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What Is It About CPAC?

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Jeffrey Malet

Before going any further, let me qualify the premise. Netroots Nation drives a lot of news and I think it's fair to say it's now (and has been for a few years) the major progressive activist meet up in the country. It's also worth noting that Netroots Nation has genuinely grassroots origins whereas CPAC and the American Conservative Union, which runs it, has always been more of a national powerbroker sort of affair, albeit for the conservative movement rather than the GOP. ACU has been around for almost half a century.

But with all that, yes, CPAC just gets a crazy amount of coverage. And we at TPM are certainly part of that.

So here are a few key reasons.

First, geography. I'm not sure whether I'd fully get the significance of this unless I had to make editorial and publishing budget decisions all the time. But I'd say at least half the issue is that CPAC is held everywhere in DC whereas Netroots Nation for instance gets held in a different city every year (which is a good thing). That means that for basically every news organization that covers national politics in any serious way it's an easy and cheap decision to send at least one reporter and often many. It doesn't cost anything. You've already got people in DC. So no plane flights, no hotel reservations. And if you send one or two people to these other shindigs, you'll probably send 5 or more to CPAC. Again, big, big deal in terms of volume of press coverage.

The second reason is that DC remains, quite simply, mainly wired for Republicans. Just why that would be and how it works is a bit complicated to describe - to get more of a sense of what I'm talking about, look at this post from early 2009. This is starting to change a bit. Not so much because we're in the second term of a Democratic presidency but more because of a growing awareness of demographic and political changes that are changing the country and thus will be changing Washington over the years to come. Still, while DC may no longer be "overwhelmingly wired for the GOP", as I wrote in 2009, it's still largely that way. Reporters are simply more interested as a general matter in the GOP because they're used to thinking that's where the power and action is. The fact that reporters, disproportionately, do not identify with the ideology doesn't nullify this fact but paradoxically reinforces it.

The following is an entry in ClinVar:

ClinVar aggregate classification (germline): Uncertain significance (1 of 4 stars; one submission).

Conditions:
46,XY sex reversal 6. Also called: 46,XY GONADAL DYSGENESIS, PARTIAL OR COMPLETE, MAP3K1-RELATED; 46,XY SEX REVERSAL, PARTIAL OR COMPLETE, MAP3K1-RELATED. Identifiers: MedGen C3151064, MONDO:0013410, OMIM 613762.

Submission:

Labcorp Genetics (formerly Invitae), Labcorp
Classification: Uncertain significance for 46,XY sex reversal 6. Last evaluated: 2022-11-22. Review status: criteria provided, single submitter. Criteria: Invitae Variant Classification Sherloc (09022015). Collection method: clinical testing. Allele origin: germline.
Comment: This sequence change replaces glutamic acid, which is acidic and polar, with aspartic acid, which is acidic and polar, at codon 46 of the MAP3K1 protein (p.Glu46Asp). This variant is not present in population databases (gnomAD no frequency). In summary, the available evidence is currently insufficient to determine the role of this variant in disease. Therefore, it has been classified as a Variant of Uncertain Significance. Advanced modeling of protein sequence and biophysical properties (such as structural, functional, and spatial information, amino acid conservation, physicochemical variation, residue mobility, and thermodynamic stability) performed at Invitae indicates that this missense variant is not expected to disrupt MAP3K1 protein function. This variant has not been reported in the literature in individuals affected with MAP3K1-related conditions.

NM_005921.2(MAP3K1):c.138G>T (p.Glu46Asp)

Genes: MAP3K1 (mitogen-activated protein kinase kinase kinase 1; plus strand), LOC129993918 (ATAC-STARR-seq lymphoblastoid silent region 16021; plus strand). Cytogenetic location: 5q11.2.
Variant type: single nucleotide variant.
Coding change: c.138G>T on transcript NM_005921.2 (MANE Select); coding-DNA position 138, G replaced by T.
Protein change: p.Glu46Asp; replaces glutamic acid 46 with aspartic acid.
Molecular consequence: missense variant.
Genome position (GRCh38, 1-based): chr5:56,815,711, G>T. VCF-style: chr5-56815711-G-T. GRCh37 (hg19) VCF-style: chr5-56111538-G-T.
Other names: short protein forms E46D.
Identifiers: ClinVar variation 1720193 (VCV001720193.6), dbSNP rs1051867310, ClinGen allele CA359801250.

But it's the third thing that this reader's question really got me thinking about and is I think the big driver besides where the conclave is held. In recent years, especially since Obama became President, CPAC's wild press popularity and attention has been driven by what we might call a tacit conspiracy of derp between the event organizers and the people who cover it. You be outrageous; we'll be outraged. And everyone will be happy. (After all, crap like this doesn't happen by accident.) This has become even more the case as the contemporary Conservative Movement has become less a matter of ideology than a sort of performance art.

At Mother Jones Tim Murphy had this interesting article about how this year there was actually a CPAC for CPAC, a separate micro-conference at the same conference center for folks who'd proven themselves too crazy or offensive for CPAC and gotten banned. But even this, I think, partly confirms the point. A bunch of the expellees are hardcore and fairly racist Islamophobes. And while normally there's a healthy audience for that kind of stuff among conservatives, in this case, these folks keep pushing the idea that anti-tax activist Grover Norquist is an agent of Muslim Brotherhood (yes, really ...). And Norquist, in addition to having made it a pet project over the years to bring Muslim-Americans into the GOP, is one of the major powerbrokers who runs CPAC. So this was a pretty good way for these folks to get tossed out on their butts.

So there are limits. But mainly everyone's in on the game.

And with that, who's up for some pictures from CPAC?

Sharron Angle, 2010 Senate candidate

David Bossie, Founder, Citizens United

Dinesh D'Souza, pro-colonial activist